Australian Government coat of arms

Prime Minister of Australia

The Hon Tony Abbott MP

Press Conference, Melbourne

23 June 2014

Melbourne

Prime Minister

Subjects:

The Government’s commitment to repeal the carbon tax; Budget 2014; Peter Greste; ASIO; paid parental leave scheme.

E&OE

PRIME MINISTER:

It is very good to be here at Oxford freezers again. This has been one of the many businesses very badly damaged by the carbon tax. Oxford has a $4 million a year power bill. They have a $60,000 a month carbon tax bill. It is high time that this business and so many businesses like it right around Australia were liberated from this toxic tax. It is high time that the households of Australia were liberated from this toxic tax.

This current Parliament was elected to get rid of the carbon tax. If there was one thing that I said time and time again before the election, it was this – change the government and you will lose the carbon tax. Well, the people did change the government. The people did change the senate. I will be reintroducing the carbon tax repeal legislation into the Parliament today. It will be dealt with urgently by the new Senate after 1 July and I expect this carbon tax – this toxic tax – to be gone and a business like this will benefit to the tune of $60 thousand a month, but perhaps more importantly, every household right around Australia will benefit to the tune of $550 a year.

So, this is a $550 a year windfall to every household in Australia. The only people who don't get that are the Australian Labor Party. The only people in denial about the election result are the Australian Labor Party. The legislation is going back into the Parliament today. It will be dealt with by the Senate urgently after the first of July and I expect this toxic tax will be gone.

QUESTION:

Prime Minister, are you confident you have the support of the crossbenchers to get rid of the legislation – the tax?

PRIME MINISTER:

If the Labor Party were fair dinkum, the crossbenchers would be unnecessary. Let’s not forget that the Labor Party said prior to the election that they were terminating the carbon tax. Having told the people they were terminating the carbon tax- they have consistently voted in favour of the carbon tax in the Parliament.

So really, it is the Labor Party which is hitting every household with $550 a year in unnecessary expense. As for the crossbenchers, every crossbench member of the Senate has stated opposition to the carbon tax, which is why I think the public are entitled to be confident that the carbon tax will be gone – will be gone – shortly after the first of July.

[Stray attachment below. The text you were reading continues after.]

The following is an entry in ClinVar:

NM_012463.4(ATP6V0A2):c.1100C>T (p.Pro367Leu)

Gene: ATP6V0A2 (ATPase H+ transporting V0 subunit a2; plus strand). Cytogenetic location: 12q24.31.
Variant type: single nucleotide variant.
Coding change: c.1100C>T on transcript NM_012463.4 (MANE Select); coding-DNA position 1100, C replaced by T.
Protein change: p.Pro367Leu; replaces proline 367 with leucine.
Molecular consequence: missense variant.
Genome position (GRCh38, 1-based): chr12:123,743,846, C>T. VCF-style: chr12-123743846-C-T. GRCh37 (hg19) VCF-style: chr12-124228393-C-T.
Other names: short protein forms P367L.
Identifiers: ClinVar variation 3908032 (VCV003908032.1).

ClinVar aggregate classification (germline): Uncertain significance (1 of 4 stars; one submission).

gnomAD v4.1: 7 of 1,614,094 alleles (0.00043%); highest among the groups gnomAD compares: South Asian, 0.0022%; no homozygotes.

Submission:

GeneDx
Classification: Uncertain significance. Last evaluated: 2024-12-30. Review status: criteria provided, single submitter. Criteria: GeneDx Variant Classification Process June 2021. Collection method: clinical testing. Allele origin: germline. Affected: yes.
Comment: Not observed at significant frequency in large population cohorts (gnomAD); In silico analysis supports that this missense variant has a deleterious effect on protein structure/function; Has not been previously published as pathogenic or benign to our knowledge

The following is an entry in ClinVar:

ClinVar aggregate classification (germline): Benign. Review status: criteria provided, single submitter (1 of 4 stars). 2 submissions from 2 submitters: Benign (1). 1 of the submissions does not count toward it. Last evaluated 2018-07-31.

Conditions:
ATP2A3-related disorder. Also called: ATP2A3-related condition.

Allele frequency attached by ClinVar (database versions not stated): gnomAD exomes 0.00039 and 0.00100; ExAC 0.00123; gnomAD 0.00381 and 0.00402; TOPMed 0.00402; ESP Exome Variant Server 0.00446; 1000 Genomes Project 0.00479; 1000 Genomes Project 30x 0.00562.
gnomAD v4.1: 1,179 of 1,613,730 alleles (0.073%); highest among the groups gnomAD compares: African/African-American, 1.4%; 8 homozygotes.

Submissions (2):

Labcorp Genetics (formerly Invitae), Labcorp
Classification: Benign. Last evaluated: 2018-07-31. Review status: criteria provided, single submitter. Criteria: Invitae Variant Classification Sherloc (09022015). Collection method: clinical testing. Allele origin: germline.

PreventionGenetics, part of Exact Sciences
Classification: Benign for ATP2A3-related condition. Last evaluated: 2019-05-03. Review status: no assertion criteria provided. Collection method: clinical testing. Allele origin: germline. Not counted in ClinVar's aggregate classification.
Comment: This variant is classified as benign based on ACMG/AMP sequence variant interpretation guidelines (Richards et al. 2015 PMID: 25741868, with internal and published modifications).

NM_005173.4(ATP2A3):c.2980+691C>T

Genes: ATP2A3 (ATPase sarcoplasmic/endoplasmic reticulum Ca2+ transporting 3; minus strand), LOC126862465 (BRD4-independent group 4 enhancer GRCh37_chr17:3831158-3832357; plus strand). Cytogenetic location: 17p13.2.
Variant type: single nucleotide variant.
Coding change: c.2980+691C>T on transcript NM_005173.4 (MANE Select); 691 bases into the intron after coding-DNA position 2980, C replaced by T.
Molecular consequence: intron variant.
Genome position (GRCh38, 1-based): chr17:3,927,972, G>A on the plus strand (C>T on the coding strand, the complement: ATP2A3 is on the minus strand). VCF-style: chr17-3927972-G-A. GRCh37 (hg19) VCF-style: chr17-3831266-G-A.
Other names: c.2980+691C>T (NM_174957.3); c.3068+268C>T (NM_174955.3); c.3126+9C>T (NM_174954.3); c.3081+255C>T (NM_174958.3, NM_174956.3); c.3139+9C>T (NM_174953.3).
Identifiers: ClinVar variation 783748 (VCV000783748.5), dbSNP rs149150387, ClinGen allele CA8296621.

QUESTION:

There is a raft of Budget legislation yet to be passed before July 1 - what impact will that have on both the federal Budget and household budgets?

PRIME MINISTER:

We were elected to do a number of things; to repeal the carbon, to stop the boats and to get the Budget back under control. The Budget that Joe Hockey brought down just a few weeks ago does precisely that.

It scales back the debt and deficit disaster to a situation of budget balance in 2017-18. It cuts $300 billion almost off projected peak debt. We have brought down our answer to Labor's debt and deficit disaster. The challenge now is for the Labor Party to tell us what their answer is to the debt and deficit disaster that they created.

QUESTION:

Journalist Peter Greste’s verdict should be handed down today. I understand you have had a conversation with the Egyptian Prime Minister. What are you hoping to achieve, what do you think you can achieve for Peter Greste?

PRIME MINISTER:

I did have a conversation with President El Sisi over the weekend. President El Sisi is determined to do whatever he can to restore peace and security to Egypt and I commend him on that.

I did make point that as an Australian journalist, Peter Greste would not have been supporting the Muslim Brotherhood, he would have simply been reporting on the Muslim Brotherhood. The point I made was in the long run a free and vigorous media are good for democracy, are good for security, and are good for stability.